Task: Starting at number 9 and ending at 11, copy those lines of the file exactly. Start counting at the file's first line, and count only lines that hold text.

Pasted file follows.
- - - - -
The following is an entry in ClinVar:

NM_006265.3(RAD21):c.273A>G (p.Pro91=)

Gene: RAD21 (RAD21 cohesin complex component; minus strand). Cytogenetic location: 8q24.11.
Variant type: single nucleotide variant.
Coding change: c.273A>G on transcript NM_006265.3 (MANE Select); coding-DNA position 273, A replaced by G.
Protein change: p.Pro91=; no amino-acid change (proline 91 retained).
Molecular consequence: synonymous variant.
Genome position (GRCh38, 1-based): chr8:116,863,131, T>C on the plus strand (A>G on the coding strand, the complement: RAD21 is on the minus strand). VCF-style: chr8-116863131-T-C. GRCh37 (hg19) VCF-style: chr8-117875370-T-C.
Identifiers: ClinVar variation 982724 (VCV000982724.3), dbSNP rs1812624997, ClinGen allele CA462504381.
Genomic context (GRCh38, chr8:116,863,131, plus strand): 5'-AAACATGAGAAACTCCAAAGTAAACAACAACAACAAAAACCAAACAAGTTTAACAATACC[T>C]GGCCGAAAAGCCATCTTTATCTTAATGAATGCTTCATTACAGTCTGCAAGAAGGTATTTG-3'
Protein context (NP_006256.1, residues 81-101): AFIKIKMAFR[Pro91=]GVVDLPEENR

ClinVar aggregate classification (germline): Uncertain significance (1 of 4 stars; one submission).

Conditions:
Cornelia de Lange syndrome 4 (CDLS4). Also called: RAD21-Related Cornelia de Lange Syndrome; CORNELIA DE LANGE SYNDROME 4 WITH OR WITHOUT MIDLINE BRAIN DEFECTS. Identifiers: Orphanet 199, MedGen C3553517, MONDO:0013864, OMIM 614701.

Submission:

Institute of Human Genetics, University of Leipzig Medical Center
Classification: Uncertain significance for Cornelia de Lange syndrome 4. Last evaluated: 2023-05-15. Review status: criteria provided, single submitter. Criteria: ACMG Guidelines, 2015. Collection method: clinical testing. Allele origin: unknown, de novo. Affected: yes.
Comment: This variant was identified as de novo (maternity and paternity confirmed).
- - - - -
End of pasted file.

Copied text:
Identifiers: ClinVar variation 982724 (VCV000982724.3), dbSNP rs1812624997, ClinGen allele CA462504381.
Genomic context (GRCh38, chr8:116,863,131, plus strand): 5'-AAACATGAGAAACTCCAAAGTAAACAACAACAACAAAAACCAAACAAGTTTAACAATACC[T>C]GGCCGAAAAGCCATCTTTATCTTAATGAATGCTTCATTACAGTCTGCAAGAAGGTATTTG-3'
Protein context (NP_006256.1, residues 81-101): AFIKIKMAFR[Pro91=]GVVDLPEENR